Installing Propane Lights in a Cabin

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Propane-powered lighting is ideal for cabins and homes in rural areas that are not serviced by electrical lines.
Propane-powered lighting is ideal for cabins and homes in rural areas that are not serviced by electrical lines. (Image: Jupiterimages/Photos.com/Getty Images)

Propane-powered lights are ideal for cabins and homes in remote areas, since the light is powered by propane instead of electricity. People often associate propane-powered appliances with an open flame, but propane is often used to power light fixtures. Prior to installing the new light fixture, you will need to hire a propane-qualified electrician or plumber to extend a propane line to the location where you'd like to install the fixture. In addition to installing a port — where you'll attach the fixture to the gas supply — the electrician will also install a ceiling or wall outlet box, which includes fixture straps (a plate with screw holes for attaching the fixture.) Propane is an explosive substance, so the pipework must be installed by a qualified professional. Propane-powered cabins should always be equipped with a battery-powered propane alarm to alert you to a potentially dangerous leak.

Things You'll Need

  • Propane-powered light fixture
  • Propane line port
  • Wrench
  • Teflon TFE paste
  • Small paintbrush
  • Drill
  • Screws
  • Lightbulbs
  • Propane detector

Turn off the cabin's propane supply. The propane tank is typically stored outdoors, beside the structure. There will be a lever or valve in the vicinity where the main pipe meets the propane tank or inside the home, where the pipe enters the cabin. Turn the lever or valve to the "Off" position.

Bleed the system to remove propane from the cabin's piping. The propane tank will have a bleed valve, located near the point where the main pipe meets the propane tank. Open the bleed valve and turn on lights and appliances inside the home to eat up the remaining propane supply. The lights and appliances will dim and turn off when the propane has drained from the line. Close the bleed valve once the process is complete.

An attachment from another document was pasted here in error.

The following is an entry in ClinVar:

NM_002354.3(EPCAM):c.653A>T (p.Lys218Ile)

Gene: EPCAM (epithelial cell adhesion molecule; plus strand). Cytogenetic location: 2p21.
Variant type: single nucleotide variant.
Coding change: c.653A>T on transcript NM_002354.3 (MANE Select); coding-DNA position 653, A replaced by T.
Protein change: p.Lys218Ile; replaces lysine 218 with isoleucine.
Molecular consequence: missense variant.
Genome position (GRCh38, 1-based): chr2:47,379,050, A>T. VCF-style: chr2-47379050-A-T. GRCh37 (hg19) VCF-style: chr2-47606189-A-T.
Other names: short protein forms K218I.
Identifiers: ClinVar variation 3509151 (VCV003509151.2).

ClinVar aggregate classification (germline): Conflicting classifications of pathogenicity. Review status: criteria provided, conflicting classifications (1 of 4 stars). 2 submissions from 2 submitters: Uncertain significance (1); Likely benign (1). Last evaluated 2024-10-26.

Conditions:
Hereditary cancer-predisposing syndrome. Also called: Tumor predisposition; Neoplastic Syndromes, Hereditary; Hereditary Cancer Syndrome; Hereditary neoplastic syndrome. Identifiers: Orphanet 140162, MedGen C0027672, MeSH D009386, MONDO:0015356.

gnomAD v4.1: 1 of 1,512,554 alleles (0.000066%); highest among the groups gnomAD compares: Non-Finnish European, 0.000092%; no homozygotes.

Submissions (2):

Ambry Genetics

Uncap the propane line port where you'll install the light. Untwist the cap with a wrench. Twist toward the left.

Paint Teflon TFE paste onto the threads of the pipe, and coat the inside of the threaded section of pipe that extends off the back of the light fixture. Use a small paintbrush to apply the paste.

Attach the light fixture to the propane line. A threaded section of pipe will extend off the back of the light fixture. Twist the light fixture toward the right and secure it on the line.

Smooth the excess Teflon TFE paste that gets squeezed out when you attach the fixture to the supply line. Smooth it with a wet finger. Run your finger around the joint to create a neat seal.

Twist the light so it's positioned properly on the wall and screw the light fixture onto the bracket that sits around the propane supply line. There are typically two screw holes on the base of the fixture. Align these holes with the holes on the mounting bracket and insert the screws through the fixture and into the wall bracket.

Install the lightbulbs in the light fixture. Twist them to the right.

Open the main propane supply valve and restore the cabin's supply.

Place a battery-operated propane detector near the new light and monitor it closely. If the detector sounds and indicates a leak, immediately cut the propane supply and ventilate the home. If you cannot identify or remedy the source of the leak, remove the fixture and re-install the cap over the end of the pipe. Seek professional assistance.

References

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